- AllTrails app: Best trails in Hawaiʻi on Oʻahu. Note: When the AllTrails information for a trail differs from that provided by the NAH Trail System maps and information, it is recommended that you defer to the NAH instructions as the most authoritative and up-to-date resource.
While AllTrails does contain updated information for Hawai’i hikes, the NAH maps and info (see previous section) always contains the most up-to-date information. In recent years, many hikes have been closed and Nā Ala Hele is the best source to find available hikes, including many that are not commonly known, as well as correcting out-of-date information from other sources.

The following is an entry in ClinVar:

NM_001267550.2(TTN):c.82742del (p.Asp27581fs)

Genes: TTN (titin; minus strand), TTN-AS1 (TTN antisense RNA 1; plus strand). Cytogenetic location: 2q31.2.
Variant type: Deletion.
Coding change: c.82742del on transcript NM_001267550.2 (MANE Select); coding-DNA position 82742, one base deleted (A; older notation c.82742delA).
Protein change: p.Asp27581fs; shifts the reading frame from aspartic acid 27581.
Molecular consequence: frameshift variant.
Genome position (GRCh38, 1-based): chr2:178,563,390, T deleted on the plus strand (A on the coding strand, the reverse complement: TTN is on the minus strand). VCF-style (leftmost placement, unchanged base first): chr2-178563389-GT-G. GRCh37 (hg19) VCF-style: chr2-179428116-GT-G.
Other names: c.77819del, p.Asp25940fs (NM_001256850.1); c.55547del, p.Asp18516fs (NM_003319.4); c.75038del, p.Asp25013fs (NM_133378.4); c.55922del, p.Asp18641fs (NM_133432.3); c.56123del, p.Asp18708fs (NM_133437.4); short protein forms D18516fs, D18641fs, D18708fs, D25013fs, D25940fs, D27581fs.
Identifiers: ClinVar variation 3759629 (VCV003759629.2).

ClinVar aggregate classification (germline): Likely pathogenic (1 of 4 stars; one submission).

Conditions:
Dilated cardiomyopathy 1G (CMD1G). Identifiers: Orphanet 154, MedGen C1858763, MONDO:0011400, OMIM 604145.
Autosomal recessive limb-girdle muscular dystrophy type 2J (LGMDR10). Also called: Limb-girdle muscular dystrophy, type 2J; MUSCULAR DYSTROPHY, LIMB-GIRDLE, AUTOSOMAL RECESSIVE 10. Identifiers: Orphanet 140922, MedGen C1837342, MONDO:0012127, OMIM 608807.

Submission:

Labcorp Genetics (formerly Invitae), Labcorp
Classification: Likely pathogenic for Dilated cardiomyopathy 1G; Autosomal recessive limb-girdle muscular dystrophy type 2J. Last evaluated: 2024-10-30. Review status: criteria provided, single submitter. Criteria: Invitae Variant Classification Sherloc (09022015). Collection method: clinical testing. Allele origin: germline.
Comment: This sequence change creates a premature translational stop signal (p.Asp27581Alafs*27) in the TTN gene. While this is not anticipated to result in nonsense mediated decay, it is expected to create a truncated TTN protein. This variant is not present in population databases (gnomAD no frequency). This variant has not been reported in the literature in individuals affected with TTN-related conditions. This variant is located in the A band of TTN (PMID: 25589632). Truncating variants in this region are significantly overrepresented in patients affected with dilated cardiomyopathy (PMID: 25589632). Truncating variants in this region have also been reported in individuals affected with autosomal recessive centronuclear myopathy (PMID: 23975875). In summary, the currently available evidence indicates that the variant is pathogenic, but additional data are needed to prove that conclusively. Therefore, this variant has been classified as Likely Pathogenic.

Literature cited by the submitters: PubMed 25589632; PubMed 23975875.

Do not hike on trails that are closed to the public. When you arrive at a trailhead and find it gated or signage stating the trail is off-limits, do not walk past “No Trespassing” signs or try to find another route into the trail. The status of many previously open trails has changed.
Trails can be closed for many reasons: ownership (or owners’ preferences) may have changed, the trail is on private property, the trail may require a permit, recent weather events may have made the trail dangerous due to down trees or erosion or landslides, and/or the trail may be undergoing maintenance.
Pleases kokua. Ua mau ke ea o ka ʻāina i ka pono.
Always tell someone where you are going and when you expect to return. You can also use a tracking app that notifies contacts if you don’t return on time, which is a good idea if you are planning to hike in remote locations or difficult terrain.
Always bring a fully charged cellphone. It can be a lifesaver if you are injured or lost. For all day or longer hikes, bring a backup battery.